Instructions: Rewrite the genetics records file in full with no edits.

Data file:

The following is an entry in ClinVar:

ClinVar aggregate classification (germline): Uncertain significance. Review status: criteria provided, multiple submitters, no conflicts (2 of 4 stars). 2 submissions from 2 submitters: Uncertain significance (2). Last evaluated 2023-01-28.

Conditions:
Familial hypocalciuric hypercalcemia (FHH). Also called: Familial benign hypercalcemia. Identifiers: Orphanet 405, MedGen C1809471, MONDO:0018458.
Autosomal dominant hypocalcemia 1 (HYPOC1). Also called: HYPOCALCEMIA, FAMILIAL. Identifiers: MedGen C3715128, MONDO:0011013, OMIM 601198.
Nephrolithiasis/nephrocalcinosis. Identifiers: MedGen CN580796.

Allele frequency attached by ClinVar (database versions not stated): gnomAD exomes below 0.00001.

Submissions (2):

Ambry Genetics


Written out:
The following is an entry in ClinVar:

ClinVar aggregate classification (germline): Uncertain significance. Review status: criteria provided, multiple submitters, no conflicts (2 of 4 stars). 2 submissions from 2 submitters: Uncertain significance (2). Last evaluated 2023-01-28.

Conditions:
Familial hypocalciuric hypercalcemia (FHH). Also called: Familial benign hypercalcemia. Identifiers: Orphanet 405, MedGen C1809471, MONDO:0018458.
Autosomal dominant hypocalcemia 1 (HYPOC1). Also called: HYPOCALCEMIA, FAMILIAL. Identifiers: MedGen C3715128, MONDO:0011013, OMIM 601198.
Nephrolithiasis/nephrocalcinosis. Identifiers: MedGen CN580796.

Allele frequency attached by ClinVar (database versions not stated): gnomAD exomes below 0.00001.

Submissions (2):

Ambry Genetics